Un-fair ShareDr. Chris E. Stout
October 18, 2011 — 2,209 views
Tote the barge, lift that bale. Oh how easy managers had it in a by-gone era. Control and command were the two totems of administrative power-or so we thought. Just tell your people what to do and they then do it. Simple and easy, no muss or fuss.
But not so fast! What about reactions to authority? What about stifled creativity in problem solving? What about empowerment and organic local solutions? There's the rub.
Today we are much more aware of complexities of the workplace than we were in the simple-minded, order-driven methods of the past. But even with all this enlightenment, what is a manager to do when a staff person isn't carrying his or her own weight?
Check and Validate
First and foremost, check and validate. Why is it you think this? What is the evidence? Is it hearsay from a miffed co-worker? Has there been only a one time incident-for example, the employee leaving early one day for a justifiable reason-rather than a pattern of time abuse? Make sure you know what the issue is before presuming you know the solution.
Is it a disability?
Let's assume you have collected your information-verified and unbiased-and found a pattern, no doubt about it. As a manager, you have responsibilities to not only your organization to ensure a productive and efficient department, but also to each employee under your charge. You have a legal responsibility to discover if the reason(s) for the person in question's actions may be the result of a disability-for example, having alcoholism or another illness that may affect his or her ability to do the job.
Often we do not think about the Americans with Disabilities Act beyond the situation of hiring, but you may have someone who has been with you for a while and subsequently develops a disability due to a deteriorating health condition, aging, trauma (car, bicycle or other accident) or substance related problem. This isn't a workers' compensation issue as the cause of the problem does not have to originate in the work place, it just has to manifest there.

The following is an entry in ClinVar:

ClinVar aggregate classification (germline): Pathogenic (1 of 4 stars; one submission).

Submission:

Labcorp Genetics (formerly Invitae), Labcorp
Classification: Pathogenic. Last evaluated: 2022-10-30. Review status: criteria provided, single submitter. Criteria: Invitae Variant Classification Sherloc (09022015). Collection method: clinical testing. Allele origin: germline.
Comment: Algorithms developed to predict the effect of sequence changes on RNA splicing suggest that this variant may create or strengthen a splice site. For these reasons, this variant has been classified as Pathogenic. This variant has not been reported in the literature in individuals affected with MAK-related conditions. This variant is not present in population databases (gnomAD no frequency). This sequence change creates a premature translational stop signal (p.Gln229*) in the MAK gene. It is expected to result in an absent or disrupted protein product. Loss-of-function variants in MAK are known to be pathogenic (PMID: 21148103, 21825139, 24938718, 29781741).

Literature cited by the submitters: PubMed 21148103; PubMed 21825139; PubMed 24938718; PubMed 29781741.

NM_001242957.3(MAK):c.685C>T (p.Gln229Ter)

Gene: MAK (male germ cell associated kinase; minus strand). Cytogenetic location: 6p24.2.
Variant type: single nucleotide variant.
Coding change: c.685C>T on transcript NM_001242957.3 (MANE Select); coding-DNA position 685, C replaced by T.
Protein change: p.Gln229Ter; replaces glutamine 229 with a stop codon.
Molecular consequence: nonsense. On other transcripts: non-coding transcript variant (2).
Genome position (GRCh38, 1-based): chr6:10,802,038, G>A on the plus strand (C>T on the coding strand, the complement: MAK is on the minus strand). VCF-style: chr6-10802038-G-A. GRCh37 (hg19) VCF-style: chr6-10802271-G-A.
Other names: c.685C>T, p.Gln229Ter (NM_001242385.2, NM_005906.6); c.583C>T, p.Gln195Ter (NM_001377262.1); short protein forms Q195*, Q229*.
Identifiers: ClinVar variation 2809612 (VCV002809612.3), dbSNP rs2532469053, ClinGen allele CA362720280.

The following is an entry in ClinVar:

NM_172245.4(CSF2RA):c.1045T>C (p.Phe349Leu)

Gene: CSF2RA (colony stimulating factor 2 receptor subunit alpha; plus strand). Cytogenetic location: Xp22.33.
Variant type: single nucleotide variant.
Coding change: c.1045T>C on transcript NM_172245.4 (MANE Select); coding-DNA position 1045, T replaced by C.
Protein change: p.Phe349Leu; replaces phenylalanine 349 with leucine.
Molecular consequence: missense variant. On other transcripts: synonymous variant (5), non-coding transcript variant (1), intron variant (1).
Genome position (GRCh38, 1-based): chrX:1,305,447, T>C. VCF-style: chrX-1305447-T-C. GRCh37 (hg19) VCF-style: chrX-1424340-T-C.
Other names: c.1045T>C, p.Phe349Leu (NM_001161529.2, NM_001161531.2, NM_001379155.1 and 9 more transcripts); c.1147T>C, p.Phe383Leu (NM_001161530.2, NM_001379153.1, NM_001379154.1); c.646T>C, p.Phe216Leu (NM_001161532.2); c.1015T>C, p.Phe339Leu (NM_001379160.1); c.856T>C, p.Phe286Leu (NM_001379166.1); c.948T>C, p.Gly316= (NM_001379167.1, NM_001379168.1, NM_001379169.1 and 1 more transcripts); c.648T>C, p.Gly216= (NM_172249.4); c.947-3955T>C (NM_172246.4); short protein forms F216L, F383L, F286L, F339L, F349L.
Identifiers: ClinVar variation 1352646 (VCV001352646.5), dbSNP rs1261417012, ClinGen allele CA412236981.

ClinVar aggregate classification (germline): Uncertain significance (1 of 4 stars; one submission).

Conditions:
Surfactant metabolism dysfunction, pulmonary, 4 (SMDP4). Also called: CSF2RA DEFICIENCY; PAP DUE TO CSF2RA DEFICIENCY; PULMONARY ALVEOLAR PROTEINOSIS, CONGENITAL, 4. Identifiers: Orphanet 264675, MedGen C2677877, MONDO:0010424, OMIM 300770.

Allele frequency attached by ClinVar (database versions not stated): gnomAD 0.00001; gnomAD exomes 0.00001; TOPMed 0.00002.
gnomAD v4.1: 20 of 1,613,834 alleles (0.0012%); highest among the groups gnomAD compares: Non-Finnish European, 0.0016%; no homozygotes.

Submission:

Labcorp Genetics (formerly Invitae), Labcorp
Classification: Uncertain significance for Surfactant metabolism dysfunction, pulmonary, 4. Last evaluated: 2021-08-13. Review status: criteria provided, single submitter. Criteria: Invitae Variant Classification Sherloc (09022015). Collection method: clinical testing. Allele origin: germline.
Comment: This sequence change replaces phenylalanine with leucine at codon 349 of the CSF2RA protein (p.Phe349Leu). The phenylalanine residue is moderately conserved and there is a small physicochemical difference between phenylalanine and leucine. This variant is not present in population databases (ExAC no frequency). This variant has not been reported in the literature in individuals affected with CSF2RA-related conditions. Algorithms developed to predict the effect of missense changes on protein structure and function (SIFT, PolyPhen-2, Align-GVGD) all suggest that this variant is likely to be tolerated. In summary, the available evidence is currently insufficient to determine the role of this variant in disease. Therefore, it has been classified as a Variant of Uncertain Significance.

If it seems that this may be the case, consult with your legal counsel and your human resources staff regarding any obligation to provide accommodation for a disabling condition. You will also need to document everything very carefully; if poorly managed or abused by the employee, such situations often wind up in court to be reconciled.
Talk frankly, supportively.
In other instances, it can be beneficial to meet with the person to frankly but supportively discuss your observations and solicit the employee's response. In some instances you may be faced with denial or defensiveness from the person. If so, maintain your composure and keep going back to the evidence.
More likely you will find out that the person is going through some type of personally stressful situation (e.g., a break up of a significant relationship, illness or loss of a loved one, etc.). In such situations a little understanding expressed empathy and support can go a long way. You also may consider the possibility of some family leave time if available and/or referral to your employee assistance program; remember counseling is not your job.
You also need to set some parameters and mutually agreed upon time lines in which some slack can be afforded, but make sure the employee knows that it is not indefinite. Communicate that "We want you to stay with us as a contributing member of the team. Right now, we will help with carrying some of your load, and in X weeks we will need you to be back up to 100 percent." Support and directness can make all the difference.
Dr. Chris E. Stout
ATI Physical Therapy
Dr. Stout is a licensed clinical psychologist and serves as ATI/PRO's Director of Research and Development. He also is a Clinical Professor in the College of Medicine at the University of Illinois, Chicago, holds an academic appointment in the Northwestern University Feinberg Medical School, and was a Visiting Professor in the Department of Health Systems Management at Rush University. He was appointed by the Secretary of the US Department of Commerce to the Board of Examiners for the Baldrige National Quality Award. He holds the distinction of being one of only 100 world-wide leaders appointed to the World Economic Forum's Global Leaders of Tomorrow. Dr. Stout has published or presented over 300 papers and 30 books. He has lectured across the nation and internationally in 19 countries, and visited 6 continents and over 75 countries. He is frequently interviewed (e.g., CNBC, CNN, NBC, PBS, NPR, Oprah, Eye On Harvard, Time, Chicago Tribune, The Wall Street Journal, New York Times, USA Today, Associated Press, Child Magazine, Chicago Sun-Times...).